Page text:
The photo below is from Tuck’s report. The overall shape, crude flaking and lithic material are all strikingly similar to the bifaces found across Bonne Bay at Woody Point by Schwarz in 2005, which he thought may be from an Intermediate occupation. In his report, Tuck described the bifaces as Maritime Archaic origin writing “…in all likelihood the coarse quartzite bifaces and rejectage also pertain to this habitation…” (1973). At the time of his work in 1973, the Intermediate period was completely unknown and undefined so Jim had no understanding of the implications of what he found. However, he was aware of pink quartzite being used by people of the Archaic period in Labrador. Turns out this was probably the earliest discovery of possible Intermediate period material on the Island.

Qrtzite artifacts recovered by Tuck (1973)

Archaeologists working on the Norse site at L’Anse aux Meadows had found several Indigenous sites in the 1960s and 1970s during their work on the Norse occupation. In 1975 archaeologist, Bergt Schonbach was exploring the area around that site and found an Indigenous occupation in Garden Cove. Unfortunately, little is known about the site beyond the collection, which includes several types of chert including Ramah, a grey mottled variety, a beige variety and a rather large Intermediate-like biface. 

Artifacts recovered by Schonbach.

The only definitive Intermediate period occupation comes from the Northern Peninsula at Big Brook. Dr. Priscilla Renouf tested the Big Brook area in August 2001 at the recommendation of Ken Reynolds from the Provincial Archaeology Office. Greg Beaton, a student of Renouf, excavated the site in 2002 for his Master’s degree.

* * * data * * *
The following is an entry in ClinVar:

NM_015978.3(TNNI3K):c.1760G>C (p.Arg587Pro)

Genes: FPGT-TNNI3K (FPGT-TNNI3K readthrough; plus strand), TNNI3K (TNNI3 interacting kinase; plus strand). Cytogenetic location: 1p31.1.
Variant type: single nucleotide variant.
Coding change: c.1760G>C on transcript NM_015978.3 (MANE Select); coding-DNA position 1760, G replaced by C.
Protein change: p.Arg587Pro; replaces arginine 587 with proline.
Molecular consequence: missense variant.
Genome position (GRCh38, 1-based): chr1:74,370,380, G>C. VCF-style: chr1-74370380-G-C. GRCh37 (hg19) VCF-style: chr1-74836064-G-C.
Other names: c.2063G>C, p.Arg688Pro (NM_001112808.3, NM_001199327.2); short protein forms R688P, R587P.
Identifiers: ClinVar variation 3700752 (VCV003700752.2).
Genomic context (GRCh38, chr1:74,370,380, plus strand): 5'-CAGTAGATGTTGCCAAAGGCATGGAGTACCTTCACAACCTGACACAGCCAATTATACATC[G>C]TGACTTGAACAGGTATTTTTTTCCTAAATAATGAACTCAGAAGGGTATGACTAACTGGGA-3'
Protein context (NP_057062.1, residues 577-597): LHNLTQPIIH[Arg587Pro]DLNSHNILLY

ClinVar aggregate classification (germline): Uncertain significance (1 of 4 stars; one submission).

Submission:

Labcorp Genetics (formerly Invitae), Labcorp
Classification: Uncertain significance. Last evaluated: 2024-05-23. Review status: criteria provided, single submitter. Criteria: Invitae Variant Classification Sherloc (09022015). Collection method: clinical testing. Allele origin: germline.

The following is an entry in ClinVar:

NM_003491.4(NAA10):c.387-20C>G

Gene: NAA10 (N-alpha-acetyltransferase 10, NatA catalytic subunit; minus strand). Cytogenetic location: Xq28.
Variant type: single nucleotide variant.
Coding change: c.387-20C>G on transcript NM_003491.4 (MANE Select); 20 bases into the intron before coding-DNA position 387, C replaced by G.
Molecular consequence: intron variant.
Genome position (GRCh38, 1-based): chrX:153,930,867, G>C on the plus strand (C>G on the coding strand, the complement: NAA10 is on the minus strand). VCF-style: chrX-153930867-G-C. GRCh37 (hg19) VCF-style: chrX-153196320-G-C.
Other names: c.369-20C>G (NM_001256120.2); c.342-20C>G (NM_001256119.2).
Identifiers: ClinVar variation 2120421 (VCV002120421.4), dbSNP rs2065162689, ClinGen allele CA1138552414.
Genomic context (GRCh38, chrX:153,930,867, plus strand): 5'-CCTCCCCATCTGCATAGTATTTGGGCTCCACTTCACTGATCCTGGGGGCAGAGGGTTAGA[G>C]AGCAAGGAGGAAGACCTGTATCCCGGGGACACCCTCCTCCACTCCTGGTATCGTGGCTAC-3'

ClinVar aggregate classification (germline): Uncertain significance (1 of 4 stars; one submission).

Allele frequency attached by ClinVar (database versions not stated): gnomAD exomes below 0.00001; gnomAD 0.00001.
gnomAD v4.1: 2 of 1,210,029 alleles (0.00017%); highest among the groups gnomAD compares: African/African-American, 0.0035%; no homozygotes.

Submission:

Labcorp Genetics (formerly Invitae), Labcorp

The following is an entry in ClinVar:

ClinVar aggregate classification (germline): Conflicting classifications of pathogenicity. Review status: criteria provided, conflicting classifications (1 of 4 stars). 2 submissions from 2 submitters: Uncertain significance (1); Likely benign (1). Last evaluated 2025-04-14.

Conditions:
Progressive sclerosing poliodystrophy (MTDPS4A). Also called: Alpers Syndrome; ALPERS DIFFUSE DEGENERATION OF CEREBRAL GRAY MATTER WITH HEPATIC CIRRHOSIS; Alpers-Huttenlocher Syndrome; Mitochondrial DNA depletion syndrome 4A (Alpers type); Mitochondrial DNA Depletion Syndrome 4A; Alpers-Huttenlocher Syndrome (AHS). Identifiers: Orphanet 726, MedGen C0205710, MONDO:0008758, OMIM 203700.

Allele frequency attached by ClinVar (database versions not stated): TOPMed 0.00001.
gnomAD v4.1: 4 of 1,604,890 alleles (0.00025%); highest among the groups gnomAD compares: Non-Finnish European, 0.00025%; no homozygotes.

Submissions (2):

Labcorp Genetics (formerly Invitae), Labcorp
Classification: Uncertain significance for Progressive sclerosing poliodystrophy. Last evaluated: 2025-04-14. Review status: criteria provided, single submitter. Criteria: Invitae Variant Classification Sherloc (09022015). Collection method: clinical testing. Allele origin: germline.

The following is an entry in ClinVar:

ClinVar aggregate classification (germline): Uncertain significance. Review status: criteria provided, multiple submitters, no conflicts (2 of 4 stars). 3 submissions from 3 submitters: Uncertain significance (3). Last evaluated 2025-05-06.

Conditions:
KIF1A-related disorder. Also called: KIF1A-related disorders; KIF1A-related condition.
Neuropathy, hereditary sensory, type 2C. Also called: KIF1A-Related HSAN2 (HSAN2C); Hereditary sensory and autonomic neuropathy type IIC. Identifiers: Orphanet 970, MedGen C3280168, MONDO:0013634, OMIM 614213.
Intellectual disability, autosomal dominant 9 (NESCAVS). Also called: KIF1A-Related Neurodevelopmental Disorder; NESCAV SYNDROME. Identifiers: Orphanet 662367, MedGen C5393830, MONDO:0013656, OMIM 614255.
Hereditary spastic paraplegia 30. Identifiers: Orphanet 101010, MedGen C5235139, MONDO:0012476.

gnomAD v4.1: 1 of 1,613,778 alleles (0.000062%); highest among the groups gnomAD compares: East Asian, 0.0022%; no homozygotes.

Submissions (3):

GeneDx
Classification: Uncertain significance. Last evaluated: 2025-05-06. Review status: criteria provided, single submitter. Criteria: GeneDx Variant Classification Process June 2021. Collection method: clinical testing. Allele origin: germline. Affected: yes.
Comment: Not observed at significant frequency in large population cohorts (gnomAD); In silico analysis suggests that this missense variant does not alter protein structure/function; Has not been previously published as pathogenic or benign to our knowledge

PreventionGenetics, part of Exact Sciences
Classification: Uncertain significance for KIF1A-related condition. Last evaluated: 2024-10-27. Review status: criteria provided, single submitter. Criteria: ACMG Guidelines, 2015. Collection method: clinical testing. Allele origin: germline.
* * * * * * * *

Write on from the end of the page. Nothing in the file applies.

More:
According to Beaton, a side-notched projectile point, flakes, two preforms, and a core were found in association with the most well-defined hearth found on the site. The hearth measured 147 cm (N/S) x 144 cm (E/W). Charcoal obtained from the hearth provided a date of 2830 +/- 40 BP (Cal BP 3050 to 2850) (Beta-171714) from good context. This date and the side-notched point fits within the Intermediate Indian period of southern Labrador. 

Artifact recovered by Beaton (2004).

The Northern Peninsula has played a vital role in Indigenous history in the province for millennia; it was the route most Indigenous groups used to access the Island; it is home to the largest Pre-Inuit site in the Province; and it was home to the largest known and best preserved Maritime Archaic cemetery in the Province at Port au Choix. Moreover, as of right now it is the only part of the Island that has an, albeit, sparse Intermediate period occupation.


Beaton, Greg
2004 A Chip Off the Old Block Investigations of a Maritime Archaic Lithic Workshop Quarry Site in Big Brook (EjBa-2), Northwestern Newfoundland. MA, MUN

Fitzhugh, William
1975 A Maritime Archaic Sequence from Hamilton Inlet, Labrador.  Arctic Anthropology XII-2, pp 117-138

Schwarz, Fred & Roy Skanes
2010 Stage 1 and Stage 2 HRIA, Proposed Access Road and Parking Area, Town of Woody Point, Bonne Bay, Newfoundland.  05.21

Tuck, James
1973 Archaeological Survey of Gros Morne National Park